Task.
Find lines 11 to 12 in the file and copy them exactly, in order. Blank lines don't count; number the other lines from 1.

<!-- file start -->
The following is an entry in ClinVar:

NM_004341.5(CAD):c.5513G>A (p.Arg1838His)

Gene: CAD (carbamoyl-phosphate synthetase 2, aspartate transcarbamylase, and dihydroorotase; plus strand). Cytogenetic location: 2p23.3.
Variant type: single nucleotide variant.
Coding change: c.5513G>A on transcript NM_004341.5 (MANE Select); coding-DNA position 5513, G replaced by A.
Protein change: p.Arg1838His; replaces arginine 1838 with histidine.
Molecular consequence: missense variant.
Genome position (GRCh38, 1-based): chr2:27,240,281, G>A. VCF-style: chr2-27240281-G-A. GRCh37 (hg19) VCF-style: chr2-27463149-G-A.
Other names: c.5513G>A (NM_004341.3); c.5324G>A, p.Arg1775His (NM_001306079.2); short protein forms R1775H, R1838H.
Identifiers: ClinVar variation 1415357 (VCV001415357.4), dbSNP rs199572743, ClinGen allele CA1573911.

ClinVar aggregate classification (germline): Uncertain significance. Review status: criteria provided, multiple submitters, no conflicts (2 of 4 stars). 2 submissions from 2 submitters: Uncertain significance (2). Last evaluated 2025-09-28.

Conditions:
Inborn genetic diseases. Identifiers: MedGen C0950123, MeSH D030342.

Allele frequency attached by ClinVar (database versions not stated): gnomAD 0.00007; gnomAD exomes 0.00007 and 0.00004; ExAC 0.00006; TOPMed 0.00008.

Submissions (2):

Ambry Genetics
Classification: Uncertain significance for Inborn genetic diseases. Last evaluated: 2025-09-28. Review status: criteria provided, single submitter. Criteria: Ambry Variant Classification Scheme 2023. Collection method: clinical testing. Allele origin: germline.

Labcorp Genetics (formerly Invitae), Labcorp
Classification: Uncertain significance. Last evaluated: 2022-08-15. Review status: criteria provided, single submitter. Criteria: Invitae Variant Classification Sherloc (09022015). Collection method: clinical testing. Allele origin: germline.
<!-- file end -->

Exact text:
ClinVar aggregate classification (germline): Uncertain significance. Review status: criteria provided, multiple submitters, no conflicts (2 of 4 stars). 2 submissions from 2 submitters: Uncertain significance (2). Last evaluated 2025-09-28.

Conditions: